Proud to say the ‘F’ Word: The future of sustainable seafood is farmed
By Ned Bell
By Ned Bell
Growing up on the West Coast, I’ve always felt connected to the extraordinary power, inspiration and importance of our oceans. For thousands of years, our shared Pacific Northwest ecosystem has fed communities with wild – and cultivated – seafood rich in the nutrients we need to thrive. An abundance of wild Pacific salmon is crucial to the health and wellness of Indigenous peoples, our coastal cultures, and the orcas, bears, forests and rivers that salmon nourish. I hear from the elders that we’re made of 80 percent Wild Salmon, and I believe it.
As we look to the future and consider how to sustain our deep connections with delicious healthy seafood–while protecting our oceans–it is clear that ocean farming and aquaculture have essential if not starring roles to play.
That’s because when it comes to the fish we eat today, unfortunately global wild capture fisheries have been at or above sustainable harvesting levels for the past 30 years. Climate change, urbanization, pollution, plastics and other pressures all add to fragile state of our oceans. Fish caught from the oceans now equals less than half of the total seafood we eat globally. Yes, we already mostly eat farmed fish–but I’m fearful that many people still see farmed as a Four-Letter Word.
Nature gives us wild fish, but it’s not our right to harvest it all. If our growing population wants to keep eating fish (and I certainly do), the future is farming.
That’s a big statement, but it’s essential to explore it with a fresh, forward-looking perspective. Yes there are challenges with aquaculture, but we must rise to the far greater challenge of sustaining both our seafood supplies and global oceans. In the 21st century, the good of farming fish outweighs mistakes of the past. It is essential to ask tough questions, understand history and build a path forward.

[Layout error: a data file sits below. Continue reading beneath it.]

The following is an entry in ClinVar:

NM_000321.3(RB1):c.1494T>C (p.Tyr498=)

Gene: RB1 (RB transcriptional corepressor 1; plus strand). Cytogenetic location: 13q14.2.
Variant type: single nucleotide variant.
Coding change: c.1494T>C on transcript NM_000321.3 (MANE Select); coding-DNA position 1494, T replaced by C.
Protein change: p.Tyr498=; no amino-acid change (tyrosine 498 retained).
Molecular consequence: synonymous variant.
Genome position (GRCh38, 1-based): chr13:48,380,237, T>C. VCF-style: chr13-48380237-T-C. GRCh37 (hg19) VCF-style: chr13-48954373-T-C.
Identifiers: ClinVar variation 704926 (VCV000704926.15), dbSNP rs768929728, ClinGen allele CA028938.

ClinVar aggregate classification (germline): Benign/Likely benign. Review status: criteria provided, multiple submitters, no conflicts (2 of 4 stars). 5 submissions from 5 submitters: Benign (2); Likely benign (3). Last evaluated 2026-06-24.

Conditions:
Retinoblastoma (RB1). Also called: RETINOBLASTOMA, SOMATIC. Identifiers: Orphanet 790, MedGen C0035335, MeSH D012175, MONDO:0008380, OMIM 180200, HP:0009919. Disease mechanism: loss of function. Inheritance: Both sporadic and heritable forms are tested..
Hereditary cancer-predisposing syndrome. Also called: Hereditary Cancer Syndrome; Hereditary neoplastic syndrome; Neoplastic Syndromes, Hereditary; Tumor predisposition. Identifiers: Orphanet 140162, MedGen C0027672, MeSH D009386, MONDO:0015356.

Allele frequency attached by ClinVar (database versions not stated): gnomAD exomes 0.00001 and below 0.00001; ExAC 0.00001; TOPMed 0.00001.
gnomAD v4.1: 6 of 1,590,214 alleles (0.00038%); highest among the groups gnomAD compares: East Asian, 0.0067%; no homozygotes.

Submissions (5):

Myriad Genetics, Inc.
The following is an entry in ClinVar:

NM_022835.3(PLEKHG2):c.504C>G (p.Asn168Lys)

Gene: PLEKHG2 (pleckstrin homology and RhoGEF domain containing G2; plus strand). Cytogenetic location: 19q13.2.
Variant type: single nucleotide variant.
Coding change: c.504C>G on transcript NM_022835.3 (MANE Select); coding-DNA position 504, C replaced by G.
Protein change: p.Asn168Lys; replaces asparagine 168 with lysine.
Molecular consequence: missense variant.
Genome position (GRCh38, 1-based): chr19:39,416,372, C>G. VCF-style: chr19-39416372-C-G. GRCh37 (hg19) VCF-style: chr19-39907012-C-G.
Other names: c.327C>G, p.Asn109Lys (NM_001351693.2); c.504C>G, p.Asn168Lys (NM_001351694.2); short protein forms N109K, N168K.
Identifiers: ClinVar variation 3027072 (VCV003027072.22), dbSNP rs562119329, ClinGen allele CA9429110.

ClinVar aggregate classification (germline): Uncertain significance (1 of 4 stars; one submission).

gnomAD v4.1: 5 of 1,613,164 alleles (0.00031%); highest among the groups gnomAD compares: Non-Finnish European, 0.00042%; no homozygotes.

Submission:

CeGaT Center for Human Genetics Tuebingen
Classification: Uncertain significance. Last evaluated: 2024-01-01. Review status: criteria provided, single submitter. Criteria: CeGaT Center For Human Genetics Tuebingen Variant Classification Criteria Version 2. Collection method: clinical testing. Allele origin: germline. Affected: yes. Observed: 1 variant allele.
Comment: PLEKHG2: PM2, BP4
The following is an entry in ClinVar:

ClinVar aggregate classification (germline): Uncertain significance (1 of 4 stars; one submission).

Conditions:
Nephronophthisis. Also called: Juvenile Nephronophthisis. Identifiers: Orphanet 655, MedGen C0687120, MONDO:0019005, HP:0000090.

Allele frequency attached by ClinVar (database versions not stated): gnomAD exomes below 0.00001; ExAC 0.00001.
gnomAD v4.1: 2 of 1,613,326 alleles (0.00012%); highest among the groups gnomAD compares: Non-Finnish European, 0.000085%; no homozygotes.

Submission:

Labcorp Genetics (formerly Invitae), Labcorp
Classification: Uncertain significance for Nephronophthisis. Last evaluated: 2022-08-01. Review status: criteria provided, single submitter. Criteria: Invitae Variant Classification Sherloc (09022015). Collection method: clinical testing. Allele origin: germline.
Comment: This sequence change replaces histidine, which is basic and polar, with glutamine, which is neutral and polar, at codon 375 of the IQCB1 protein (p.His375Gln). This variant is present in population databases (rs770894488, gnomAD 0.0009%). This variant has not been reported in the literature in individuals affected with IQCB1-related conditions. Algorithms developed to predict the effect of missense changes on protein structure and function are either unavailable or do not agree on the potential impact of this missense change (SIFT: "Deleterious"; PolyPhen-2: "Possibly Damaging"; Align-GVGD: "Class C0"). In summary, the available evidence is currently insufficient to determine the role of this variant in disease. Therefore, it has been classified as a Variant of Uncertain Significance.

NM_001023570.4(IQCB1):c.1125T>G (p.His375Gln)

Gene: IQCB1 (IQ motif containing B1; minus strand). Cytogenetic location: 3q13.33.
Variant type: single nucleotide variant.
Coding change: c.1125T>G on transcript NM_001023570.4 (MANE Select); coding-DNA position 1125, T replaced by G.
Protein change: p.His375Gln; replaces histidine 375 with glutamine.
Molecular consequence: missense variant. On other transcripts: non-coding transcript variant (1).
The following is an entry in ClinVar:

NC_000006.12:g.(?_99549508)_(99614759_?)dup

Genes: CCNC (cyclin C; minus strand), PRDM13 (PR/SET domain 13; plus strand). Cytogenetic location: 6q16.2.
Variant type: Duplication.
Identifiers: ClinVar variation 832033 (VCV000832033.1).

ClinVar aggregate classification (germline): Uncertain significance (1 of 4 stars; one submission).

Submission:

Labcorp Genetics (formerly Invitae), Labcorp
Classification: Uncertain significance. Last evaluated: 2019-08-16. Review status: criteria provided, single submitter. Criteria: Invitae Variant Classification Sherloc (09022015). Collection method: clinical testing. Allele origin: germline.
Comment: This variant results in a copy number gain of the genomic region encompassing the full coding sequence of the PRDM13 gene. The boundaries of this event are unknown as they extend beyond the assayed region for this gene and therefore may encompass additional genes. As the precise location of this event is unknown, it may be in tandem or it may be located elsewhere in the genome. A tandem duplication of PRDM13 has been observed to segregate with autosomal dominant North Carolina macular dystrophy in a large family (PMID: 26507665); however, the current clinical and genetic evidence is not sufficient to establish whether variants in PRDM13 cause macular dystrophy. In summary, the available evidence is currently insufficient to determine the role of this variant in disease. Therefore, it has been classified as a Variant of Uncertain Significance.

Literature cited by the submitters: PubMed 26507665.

In my opinion, one of the only ways we can continue to consume seafood with any sense of ethical sustainability is to use seafood that is responsibly farmed, responsibly harvested and, maybe most importantly, properly understood.
The sustainable seafood movement is only two decades old. But now, as a chef, I can look to transparent, science-based standards like Ocean Wise for guidance. More than 400 fisheries–responsible for 12 million tonnes of seafood annually–are engaged with the Marine Stewardship Council (MSC) but that’s still only 14 percent of our global catch. And only since 2012 have Aquaculture Stewardship Council (ASC) standards, also developed through WWF, been available. I call these trusted certifiers “Ocean Guardians.”
The next generations of chefs and ocean farmers have a common interest in moving beyond black-and-white divisions of the past. We need to farm and restore our oceans, continually invest in and improve technology, and promote the most innovative solutions. By ensuring we put oceans and ecosystems first, we can care for the fish we grow and, in turn, responsibly nourish ourselves.
As the sustainable seafood movement continues to grow, and old divisions are overcome by common passion to do better in the future, I am convinced that environmentally responsible procedures will become firmly rooted as standards. Together, we can dive deeper into challenges and opportunities, and create a road map to get us to a place where healthy communities are proud to produce and consume both wild and farmed fish. Responsible aquaculture is crucial for our future.
Vancouver-based Chef Ned Bell believes feeding fish to the world’s growing population needn’t be an either-or proposition. The sustainable seafood advocate, founder of Chefs for Oceans movement and cookbook author says ‘the good of farming fish outweighs mistakes of the past.’ He discusses how the next generations of chefs and ocean farmers can move forward, together.